By Nigel Tubbs (auth.)
Nigel Tubbs takes the background of Western philosophy to be the quest for first ideas. Arguing that neo-Platonic common sense, essentially false impression the unfavorable, posited philosophical inspiration as errors. Kant and Hegel later re-educated the fashionable brain approximately negation in common sense, remodeling the way in which sleek philosophy contests first principles.
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To seek God is already to love the soul, and to seek again is to love the love that is God in the soul. Here Augustine distinguishes himself from the Neoplatonic philosophers who, he believes, miss the significance of faith. Lacking faith they are at best ‘bravely miserable’ (2002a, 115). They know what they aim for but they do not know how to get there. It is not by human reasoning alone that one can come to know God but also by the faith in what the soul teaches about love, happiness, and immortality.
The principle virtue of all learners, whether of a human or divine teacher, ‘is to endeavour to imitate their perfect master, as far as those who are imperfect can imitate a perfect man’ (2006, 102). Philo finds education in error as a gift from God. Plotinus and Proclus extend this idea. Plotinus Alexandrian Neoplatonism has Plotinus as perhaps its foremost representative. His thoughts are recorded in the six Enneads selected and put together by his pupil Porphyry, who also wrote of the life of his master.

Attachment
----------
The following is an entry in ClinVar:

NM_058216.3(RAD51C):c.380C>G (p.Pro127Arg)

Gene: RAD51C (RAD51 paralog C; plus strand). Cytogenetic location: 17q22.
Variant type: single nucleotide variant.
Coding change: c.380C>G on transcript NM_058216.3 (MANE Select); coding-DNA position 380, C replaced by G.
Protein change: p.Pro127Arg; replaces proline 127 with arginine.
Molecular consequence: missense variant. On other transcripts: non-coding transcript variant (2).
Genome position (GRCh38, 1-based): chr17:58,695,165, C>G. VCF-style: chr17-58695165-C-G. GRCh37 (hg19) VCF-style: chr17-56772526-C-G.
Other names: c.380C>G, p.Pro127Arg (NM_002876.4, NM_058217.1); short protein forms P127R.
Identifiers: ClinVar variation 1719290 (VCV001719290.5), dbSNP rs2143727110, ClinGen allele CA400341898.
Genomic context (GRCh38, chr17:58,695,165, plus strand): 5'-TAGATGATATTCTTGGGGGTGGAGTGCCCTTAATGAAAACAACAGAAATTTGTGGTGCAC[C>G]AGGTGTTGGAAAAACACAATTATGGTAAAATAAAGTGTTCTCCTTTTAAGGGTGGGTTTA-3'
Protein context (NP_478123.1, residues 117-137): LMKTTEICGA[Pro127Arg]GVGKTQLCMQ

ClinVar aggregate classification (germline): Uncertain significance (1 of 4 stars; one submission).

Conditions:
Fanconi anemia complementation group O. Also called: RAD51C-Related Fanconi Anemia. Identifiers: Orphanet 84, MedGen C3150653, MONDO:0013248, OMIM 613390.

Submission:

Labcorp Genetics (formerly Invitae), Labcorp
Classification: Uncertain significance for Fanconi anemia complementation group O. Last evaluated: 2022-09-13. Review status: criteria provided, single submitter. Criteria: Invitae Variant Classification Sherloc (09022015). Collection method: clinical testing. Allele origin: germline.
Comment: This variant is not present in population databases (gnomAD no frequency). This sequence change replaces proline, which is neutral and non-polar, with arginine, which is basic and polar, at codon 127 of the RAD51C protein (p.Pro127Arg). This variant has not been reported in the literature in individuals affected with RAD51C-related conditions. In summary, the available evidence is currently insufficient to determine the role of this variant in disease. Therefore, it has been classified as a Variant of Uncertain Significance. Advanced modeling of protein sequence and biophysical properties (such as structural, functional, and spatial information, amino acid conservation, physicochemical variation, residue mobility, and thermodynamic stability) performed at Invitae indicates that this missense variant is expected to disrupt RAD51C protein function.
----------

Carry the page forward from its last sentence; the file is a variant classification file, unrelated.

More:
Faith in God is the way that leads to God. An example that Augustine gives here is of the idea of the just man. When one looks inwardly into his soul he can find there the truth of the just man even though he is not (yet) such a man. The just man is the beauty of the soul, and the soul therefore can educate man from within himself about justice in such a way that he can love it and strive for it as his own truth. Thus, he wills the just man as he wills himself. Augustine argues here that as the soul teaches man to love the just man in him, so too this educates man to love his neighbour, for to treat another unjustly would be to love the unjust in man himself.
History of Western Philosophy by Nigel Tubbs (auth.)